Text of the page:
Virginia will enter Phase Three of the governor’s reopening plan Wednesday. That means larger gatherings and fewer restrictions on businesses.
But a health official in the Roanoke area says the reopening process is changing the face of COVID-19.
In the spring wave of COVID-19, the illness hit Virginia’s older population hard. But in the health district that covers the Roanoke Valley and much of the Alleghany Highlands, the biggest number of cases is now among people under the age of 40.
Doctor Molly O’Dell with the Roanoke City-Alleghany Health District said that’s a result of reopening. "As we’ve opened up, we’ve got more younger people working and they’re being affected."
While COVID-19 still affects older people most severely, O’Dell said there’s an increasing number of younger patients needing hospitalization. And she expects the number of cases to continue rising in Southwest Virginia. "The rate of increase in our cases is perfectly predictable given the amount of opening we’ve already had." In her weekly conference call with reporters Tuesday, O’Dell said it’s still vitally important to screen employees for illness, to wear face coverings and maintain six feet of distance whenever possible.
Spokespeople for Salem, Roanoke City and Roanoke County said Tuesday there were no plans to delay local reopenings or ask for a rollback of restrictions.
The Virginia Department of Health reported 102 new cases of COVID-19 in the health district Tuesday morning. More than a hundred recent cases can be traced to vacations to Myrtle Beach, South Carolina, according to O’Dell.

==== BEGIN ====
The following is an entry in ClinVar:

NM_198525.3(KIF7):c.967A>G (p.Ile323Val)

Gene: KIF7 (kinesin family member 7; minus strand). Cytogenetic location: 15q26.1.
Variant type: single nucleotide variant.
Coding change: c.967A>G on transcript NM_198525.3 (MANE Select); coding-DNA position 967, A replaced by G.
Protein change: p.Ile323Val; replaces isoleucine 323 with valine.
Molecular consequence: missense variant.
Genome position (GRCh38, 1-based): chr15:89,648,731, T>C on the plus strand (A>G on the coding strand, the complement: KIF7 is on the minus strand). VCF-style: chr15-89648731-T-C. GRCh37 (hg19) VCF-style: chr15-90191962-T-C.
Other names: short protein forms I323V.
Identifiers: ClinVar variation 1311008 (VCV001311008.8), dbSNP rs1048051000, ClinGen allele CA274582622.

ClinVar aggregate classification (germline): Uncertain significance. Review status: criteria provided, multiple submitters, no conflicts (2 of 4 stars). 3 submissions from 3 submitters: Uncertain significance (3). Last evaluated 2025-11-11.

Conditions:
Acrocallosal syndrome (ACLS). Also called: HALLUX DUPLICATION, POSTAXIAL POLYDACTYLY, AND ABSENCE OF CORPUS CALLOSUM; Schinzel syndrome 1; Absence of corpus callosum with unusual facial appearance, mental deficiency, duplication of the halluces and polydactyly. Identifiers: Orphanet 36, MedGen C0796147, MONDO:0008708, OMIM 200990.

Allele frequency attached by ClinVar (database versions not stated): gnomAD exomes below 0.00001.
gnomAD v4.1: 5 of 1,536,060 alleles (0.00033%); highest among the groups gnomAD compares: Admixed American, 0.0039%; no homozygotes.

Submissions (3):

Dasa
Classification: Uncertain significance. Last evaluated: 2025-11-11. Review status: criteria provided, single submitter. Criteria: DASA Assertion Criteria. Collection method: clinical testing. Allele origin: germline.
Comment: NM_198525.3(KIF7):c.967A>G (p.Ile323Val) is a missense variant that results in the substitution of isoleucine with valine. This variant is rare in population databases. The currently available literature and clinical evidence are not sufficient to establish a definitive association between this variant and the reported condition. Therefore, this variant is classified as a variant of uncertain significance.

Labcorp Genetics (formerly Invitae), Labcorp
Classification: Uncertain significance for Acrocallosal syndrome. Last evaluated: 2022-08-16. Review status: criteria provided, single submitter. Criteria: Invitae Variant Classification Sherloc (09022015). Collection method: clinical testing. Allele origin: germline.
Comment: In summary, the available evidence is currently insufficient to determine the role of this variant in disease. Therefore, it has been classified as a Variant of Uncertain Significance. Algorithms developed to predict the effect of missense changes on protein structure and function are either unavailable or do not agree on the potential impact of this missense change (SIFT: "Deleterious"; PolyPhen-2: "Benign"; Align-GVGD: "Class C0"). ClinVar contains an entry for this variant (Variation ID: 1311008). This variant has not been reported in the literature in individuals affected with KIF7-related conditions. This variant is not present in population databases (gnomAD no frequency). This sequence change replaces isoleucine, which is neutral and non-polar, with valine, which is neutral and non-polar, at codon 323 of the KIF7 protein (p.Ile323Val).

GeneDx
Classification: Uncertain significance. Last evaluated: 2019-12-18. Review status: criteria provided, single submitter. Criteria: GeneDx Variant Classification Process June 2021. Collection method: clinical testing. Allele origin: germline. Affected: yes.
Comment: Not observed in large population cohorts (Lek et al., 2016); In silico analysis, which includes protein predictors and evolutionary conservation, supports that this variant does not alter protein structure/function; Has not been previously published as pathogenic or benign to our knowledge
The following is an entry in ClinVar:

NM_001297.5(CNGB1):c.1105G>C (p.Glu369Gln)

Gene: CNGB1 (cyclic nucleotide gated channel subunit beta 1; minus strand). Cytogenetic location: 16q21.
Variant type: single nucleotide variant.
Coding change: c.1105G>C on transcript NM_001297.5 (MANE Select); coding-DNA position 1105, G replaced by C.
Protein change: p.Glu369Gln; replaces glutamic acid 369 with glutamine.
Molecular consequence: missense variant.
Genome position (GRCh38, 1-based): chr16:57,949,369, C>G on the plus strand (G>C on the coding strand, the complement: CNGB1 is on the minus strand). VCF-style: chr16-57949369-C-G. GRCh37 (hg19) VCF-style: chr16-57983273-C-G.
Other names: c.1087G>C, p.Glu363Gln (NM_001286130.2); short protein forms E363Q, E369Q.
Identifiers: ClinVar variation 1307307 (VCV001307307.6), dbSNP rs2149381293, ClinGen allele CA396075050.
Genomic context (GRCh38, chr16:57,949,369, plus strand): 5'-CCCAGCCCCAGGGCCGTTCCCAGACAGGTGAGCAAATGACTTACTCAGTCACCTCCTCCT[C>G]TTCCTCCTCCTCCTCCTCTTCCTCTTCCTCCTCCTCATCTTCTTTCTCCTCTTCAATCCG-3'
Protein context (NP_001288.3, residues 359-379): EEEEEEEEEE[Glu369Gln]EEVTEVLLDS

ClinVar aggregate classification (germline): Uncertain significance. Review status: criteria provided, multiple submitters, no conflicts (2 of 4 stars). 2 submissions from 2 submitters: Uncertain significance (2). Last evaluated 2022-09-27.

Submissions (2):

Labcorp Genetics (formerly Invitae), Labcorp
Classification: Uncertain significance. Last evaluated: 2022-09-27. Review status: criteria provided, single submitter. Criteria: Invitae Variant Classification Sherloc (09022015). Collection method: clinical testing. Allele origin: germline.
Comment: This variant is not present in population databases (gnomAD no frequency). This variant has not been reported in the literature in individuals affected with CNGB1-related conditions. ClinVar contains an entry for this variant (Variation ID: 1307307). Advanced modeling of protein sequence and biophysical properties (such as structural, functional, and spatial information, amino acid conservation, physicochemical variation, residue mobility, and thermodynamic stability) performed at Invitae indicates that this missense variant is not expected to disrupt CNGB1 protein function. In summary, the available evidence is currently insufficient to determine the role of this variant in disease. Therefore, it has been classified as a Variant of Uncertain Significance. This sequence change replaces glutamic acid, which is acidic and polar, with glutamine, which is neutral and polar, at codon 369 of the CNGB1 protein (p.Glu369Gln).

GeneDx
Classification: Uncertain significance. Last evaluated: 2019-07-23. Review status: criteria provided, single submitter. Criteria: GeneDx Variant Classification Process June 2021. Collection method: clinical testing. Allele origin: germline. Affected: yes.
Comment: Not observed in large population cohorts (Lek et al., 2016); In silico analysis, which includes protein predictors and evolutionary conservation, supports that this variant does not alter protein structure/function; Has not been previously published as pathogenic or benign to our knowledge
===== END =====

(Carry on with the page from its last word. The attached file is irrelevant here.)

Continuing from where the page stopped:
She said the same guidelines about masks, handwashing and social distancing should be followed whether you’re staying home around the July Fourth holiday or traveling. "We have to practice this adherence when we go to the grocery story, when we’re traveling, even when we go camping," she emphasized. O’Dell said she has not seen a similar spike in cases resulting from travel to beach locations in Virginia or North Carolina.
The Tuesday increase in the Roanoke City-Alleghany Health District was the highest jump in any district in the state. The next largest increase was 91 cases in the Prince William Health District in Northern Virginia. The West Piedmont Health District, in the Martinsville area, also saw its biggest single-day increase Tuesday. It recorded 34 new cases.
Late Tuesday, Governor Ralph Northam tapped the brakes on part of his Phase Three reopening plan. Restaurants will have to keep bar seating and congregating areas closed.